It’s information overload everywhere, and there’s not time enough to sleep and eat and stay fully apprised of what’s happening on this crazy blue dot of ours (two out of three ain’t bad).
Here’s the weekend Sports Handle item, “Get a Grip,” recapping the week’s top stories, and rounding up key stories in sports betting, gaming, and the world of sports at large. You may have missed them, and they are worth reading.
First full PA report shows strong interest
The Eagles in the playoffs likely translated into an unusually high handle for the handful of sportsbooks that are now open in Pennsylvania. According to the Pennsylvania Gaming Control Board’s monthly report for December, state sportsbooks took in $16.1 million in handle and $722,000 in tax revenue. Sportsbooks appear have had a double-digit hold in December, but like many other states, Pennsylvania counts futures bets toward handle and, ultimately, hold, even if the games haven’t been played. In this case, there was likely heavy betting on the NFL Eagles to repeat as NFC or Super Bowl champions, but the Eagles lost to the New Orleans Saints in the Divisional round.
There was no clear leader among the two casinos that were active for only part of the month, as each took roughly the same amount in bets:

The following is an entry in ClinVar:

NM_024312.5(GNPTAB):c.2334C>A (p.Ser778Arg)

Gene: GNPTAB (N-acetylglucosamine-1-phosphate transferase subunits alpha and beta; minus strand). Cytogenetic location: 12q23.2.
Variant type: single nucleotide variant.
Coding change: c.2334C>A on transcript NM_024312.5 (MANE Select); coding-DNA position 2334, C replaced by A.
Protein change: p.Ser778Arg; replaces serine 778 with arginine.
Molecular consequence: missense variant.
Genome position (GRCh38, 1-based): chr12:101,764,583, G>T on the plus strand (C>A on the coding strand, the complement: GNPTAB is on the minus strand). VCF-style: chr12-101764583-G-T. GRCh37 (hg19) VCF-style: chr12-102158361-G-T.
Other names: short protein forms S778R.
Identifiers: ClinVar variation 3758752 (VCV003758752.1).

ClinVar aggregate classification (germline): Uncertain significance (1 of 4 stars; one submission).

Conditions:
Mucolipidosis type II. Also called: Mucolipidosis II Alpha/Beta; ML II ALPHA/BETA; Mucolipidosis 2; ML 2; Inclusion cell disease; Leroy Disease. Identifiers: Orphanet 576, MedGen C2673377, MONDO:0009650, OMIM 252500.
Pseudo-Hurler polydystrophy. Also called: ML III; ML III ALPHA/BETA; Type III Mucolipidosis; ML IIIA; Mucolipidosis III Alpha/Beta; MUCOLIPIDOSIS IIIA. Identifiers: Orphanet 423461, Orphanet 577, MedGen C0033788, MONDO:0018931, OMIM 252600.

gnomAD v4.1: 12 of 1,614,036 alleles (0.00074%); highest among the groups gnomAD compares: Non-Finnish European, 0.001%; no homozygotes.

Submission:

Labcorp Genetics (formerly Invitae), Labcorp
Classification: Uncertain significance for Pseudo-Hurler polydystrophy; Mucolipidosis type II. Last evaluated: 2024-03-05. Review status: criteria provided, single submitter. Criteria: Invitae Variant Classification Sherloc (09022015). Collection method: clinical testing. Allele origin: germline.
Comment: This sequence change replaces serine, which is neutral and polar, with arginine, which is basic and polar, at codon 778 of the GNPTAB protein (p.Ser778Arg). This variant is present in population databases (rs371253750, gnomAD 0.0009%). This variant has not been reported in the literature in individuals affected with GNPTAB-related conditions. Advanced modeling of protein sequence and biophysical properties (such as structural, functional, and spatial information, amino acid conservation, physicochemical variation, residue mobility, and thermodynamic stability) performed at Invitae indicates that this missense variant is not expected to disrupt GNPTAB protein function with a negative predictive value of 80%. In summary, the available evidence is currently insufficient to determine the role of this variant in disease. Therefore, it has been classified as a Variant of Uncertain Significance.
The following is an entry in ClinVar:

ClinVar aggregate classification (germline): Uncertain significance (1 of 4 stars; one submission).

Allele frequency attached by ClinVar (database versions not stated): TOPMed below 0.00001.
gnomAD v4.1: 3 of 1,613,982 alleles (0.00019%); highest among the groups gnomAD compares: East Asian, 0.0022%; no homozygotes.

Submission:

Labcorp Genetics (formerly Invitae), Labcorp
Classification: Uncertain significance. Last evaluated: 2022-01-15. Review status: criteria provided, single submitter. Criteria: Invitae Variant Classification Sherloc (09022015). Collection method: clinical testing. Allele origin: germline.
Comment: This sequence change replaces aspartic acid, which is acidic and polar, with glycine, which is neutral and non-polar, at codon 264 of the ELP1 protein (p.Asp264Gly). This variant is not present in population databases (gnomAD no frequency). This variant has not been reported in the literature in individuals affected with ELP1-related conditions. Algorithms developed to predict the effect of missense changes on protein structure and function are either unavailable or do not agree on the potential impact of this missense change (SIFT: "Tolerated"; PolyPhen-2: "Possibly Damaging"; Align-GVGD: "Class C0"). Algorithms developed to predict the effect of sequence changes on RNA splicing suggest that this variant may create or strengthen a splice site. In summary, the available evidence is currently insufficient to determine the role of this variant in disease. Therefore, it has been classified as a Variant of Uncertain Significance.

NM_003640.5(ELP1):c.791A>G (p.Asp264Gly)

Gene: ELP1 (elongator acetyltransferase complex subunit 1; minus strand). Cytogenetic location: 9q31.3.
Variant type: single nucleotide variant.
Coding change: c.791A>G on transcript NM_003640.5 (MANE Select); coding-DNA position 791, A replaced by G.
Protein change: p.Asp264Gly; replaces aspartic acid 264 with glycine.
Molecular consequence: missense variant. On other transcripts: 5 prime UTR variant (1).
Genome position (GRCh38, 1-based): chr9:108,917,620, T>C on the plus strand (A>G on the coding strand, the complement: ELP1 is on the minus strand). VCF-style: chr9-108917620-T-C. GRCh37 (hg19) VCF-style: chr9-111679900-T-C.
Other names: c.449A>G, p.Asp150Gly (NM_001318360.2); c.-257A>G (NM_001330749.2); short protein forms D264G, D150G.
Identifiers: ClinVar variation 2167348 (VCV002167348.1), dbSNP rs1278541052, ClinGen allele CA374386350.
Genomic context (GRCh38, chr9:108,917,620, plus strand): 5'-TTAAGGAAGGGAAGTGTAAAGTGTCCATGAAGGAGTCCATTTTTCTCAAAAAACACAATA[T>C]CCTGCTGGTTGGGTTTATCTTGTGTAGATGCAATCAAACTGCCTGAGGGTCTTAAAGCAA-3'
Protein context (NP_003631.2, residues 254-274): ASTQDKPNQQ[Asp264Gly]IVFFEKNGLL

Rivers Casino (Pittsburgh): $5.6 million (opened Dec. 13, 2018)
SugarHouse (Philadelphia): $5.3 million (opened Dec. 15, 2018)
Hollywood (Grantville): $5.1 million
The Hollywood Casino at Penn National Racecourse was the first to open back in November, but is the only one of the three not in a major metropolitan area, which may explain why it’s lagging behind. Since the end of December, two other locations have launched sports betting — Parx Casino and South Philadelphia Turf Club, both of which are under the Parx corporate umbrella — and two more, Valley Forge and Presque Isle Downs have applied for sports betting certificates.
December’s report represents sports betting at brick-and-mortar locations only. State regulators have been testing and rolling out sports betting at physical locations only, with the promise of bringing mobile/internet to market in the spring. However, earlier this week, the Department of Justice reversed a 2011 opinion on the Wire Act, which could potentially be a game-changer for Pennsylvania and other states offering, or preparing to offer, mobile sports betting. But the PGCB seemed nonplussed by the decision: